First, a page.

“Aravot” commends leaders of the Armenian Revolutionary Federation (Dashnaktsutyun) for saying that their party is ready to support a single opposition presidential candidate who would pledge to turn Armenia into a parliamentary republic. “One of the most important impediments to development in Armenia is personalized approaches to all public issues,” the paper explains in an editorial. “Legends about a savior, hero, boss or king have deep roots in the consciousness of our people. When we think of a possible presidential candidate the first thought that crosses our mind is the question of what that person would do to make us better off. Very few realize that that mortal, whose benevolence we anticipate, could become a hated evildoer tomorrow for one or another reason. Therefore, the right thing to do is not to wait for a good king but to create mechanisms that would make any person -- good or bad, talented or talentless -- behave within the bounds of law.”
“Hraparak” comments on opposition demands for the formation of an ad hoc parliament commission that would investigate the June 17 violent incident at Yerevan’s Harsnakar restaurant. The paper says that if the opposition Armenian National Congress (HAK) was really consistent in its stated efforts to tackle impunity in the country it would have also demanded an emergency parliament session on the March 2008 unrest in Yerevan. It says the HAK is not doing that because its new allies, Dashnaktsutyun and the Prosperous Armenia Party (BHK), were in government in 2008. Any attempt to have the deadly unrest investigated in earnest could undermine the HAK’s growing cooperation with those forces. “So as you can see, amnesia, or a loss of memory, is a very severe disease but in some cases it can also be useful,” “Hraparak” concludes with sarcasm.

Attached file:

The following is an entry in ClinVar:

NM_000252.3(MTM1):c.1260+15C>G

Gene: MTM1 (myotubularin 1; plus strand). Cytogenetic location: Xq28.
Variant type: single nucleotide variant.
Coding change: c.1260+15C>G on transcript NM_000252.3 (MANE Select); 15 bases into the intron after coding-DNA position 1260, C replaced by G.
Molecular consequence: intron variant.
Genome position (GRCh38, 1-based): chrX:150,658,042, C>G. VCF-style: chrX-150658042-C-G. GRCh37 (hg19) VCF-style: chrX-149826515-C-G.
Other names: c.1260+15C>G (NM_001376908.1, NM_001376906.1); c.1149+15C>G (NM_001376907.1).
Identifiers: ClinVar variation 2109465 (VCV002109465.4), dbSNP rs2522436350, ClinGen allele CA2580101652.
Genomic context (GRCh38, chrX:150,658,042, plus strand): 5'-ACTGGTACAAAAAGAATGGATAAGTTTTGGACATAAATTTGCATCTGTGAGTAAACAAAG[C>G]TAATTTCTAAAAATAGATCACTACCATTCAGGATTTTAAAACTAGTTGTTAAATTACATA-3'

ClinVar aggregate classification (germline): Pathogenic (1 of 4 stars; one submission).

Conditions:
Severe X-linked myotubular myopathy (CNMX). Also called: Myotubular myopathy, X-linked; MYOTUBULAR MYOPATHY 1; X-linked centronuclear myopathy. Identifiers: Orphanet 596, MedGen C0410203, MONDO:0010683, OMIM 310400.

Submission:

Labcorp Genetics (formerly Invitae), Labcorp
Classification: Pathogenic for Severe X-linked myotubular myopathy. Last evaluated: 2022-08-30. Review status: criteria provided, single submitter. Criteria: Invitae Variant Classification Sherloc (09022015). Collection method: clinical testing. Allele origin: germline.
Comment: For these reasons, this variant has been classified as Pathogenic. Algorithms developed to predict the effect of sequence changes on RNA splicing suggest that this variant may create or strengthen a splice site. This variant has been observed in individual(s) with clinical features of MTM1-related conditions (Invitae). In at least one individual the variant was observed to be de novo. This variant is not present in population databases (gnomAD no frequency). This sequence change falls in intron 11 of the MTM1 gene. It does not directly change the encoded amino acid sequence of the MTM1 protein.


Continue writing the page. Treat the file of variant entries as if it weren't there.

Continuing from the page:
Vartan Bostanjian, a former BHK deputy, tells “Irates de facto” that he is not sure Gagik Tsarukian’s party can be in opposition because many of its members are too wealthy to challenge the government.
“Haykakan Zhamanak” quotes Energy Minister Armen Movsisian as insisting on Thursday that the price of Russian natural gas for Armenia has not risen despite many indications to the contrary. “There could not have been a secret [price] rise,” he told journalists.